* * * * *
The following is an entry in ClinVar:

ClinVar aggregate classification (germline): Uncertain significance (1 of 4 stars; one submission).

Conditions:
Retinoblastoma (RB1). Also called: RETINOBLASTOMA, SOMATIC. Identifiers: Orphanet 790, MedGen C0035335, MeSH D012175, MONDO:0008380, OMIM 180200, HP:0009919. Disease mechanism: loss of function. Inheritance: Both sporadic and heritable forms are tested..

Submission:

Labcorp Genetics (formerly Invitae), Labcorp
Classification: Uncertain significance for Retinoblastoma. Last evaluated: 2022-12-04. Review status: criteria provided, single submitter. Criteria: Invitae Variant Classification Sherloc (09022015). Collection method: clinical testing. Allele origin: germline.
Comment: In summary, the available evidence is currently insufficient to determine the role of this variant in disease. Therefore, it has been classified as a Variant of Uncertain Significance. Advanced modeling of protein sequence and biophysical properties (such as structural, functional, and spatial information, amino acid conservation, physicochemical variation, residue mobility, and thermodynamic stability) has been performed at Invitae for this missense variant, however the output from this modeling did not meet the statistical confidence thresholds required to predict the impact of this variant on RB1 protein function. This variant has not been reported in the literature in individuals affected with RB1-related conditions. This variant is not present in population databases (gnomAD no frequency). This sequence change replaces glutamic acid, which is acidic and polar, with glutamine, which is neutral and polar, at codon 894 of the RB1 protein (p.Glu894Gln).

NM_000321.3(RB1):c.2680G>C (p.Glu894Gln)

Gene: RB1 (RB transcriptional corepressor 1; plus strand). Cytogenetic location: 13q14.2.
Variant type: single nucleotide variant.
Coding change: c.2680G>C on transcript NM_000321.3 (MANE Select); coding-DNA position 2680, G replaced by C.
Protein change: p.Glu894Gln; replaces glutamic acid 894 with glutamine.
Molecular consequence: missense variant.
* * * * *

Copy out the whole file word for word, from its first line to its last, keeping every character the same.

The following is an entry in ClinVar:

ClinVar aggregate classification (germline): Uncertain significance (1 of 4 stars; one submission).

Conditions:
Retinoblastoma (RB1). Also called: RETINOBLASTOMA, SOMATIC. Identifiers: Orphanet 790, MedGen C0035335, MeSH D012175, MONDO:0008380, OMIM 180200, HP:0009919. Disease mechanism: loss of function. Inheritance: Both sporadic and heritable forms are tested..

Submission:

Labcorp Genetics (formerly Invitae), Labcorp
Classification: Uncertain significance for Retinoblastoma. Last evaluated: 2022-12-04. Review status: criteria provided, single submitter. Criteria: Invitae Variant Classification Sherloc (09022015). Collection method: clinical testing. Allele origin: germline.
Comment: In summary, the available evidence is currently insufficient to determine the role of this variant in disease. Therefore, it has been classified as a Variant of Uncertain Significance. Advanced modeling of protein sequence and biophysical properties (such as structural, functional, and spatial information, amino acid conservation, physicochemical variation, residue mobility, and thermodynamic stability) has been performed at Invitae for this missense variant, however the output from this modeling did not meet the statistical confidence thresholds required to predict the impact of this variant on RB1 protein function. This variant has not been reported in the literature in individuals affected with RB1-related conditions. This variant is not present in population databases (gnomAD no frequency). This sequence change replaces glutamic acid, which is acidic and polar, with glutamine, which is neutral and polar, at codon 894 of the RB1 protein (p.Glu894Gln).

NM_000321.3(RB1):c.2680G>C (p.Glu894Gln)

Gene: RB1 (RB transcriptional corepressor 1; plus strand). Cytogenetic location: 13q14.2.
Variant type: single nucleotide variant.
Coding change: c.2680G>C on transcript NM_000321.3 (MANE Select); coding-DNA position 2680, G replaced by C.
Protein change: p.Glu894Gln; replaces glutamic acid 894 with glutamine.
Molecular consequence: missense variant.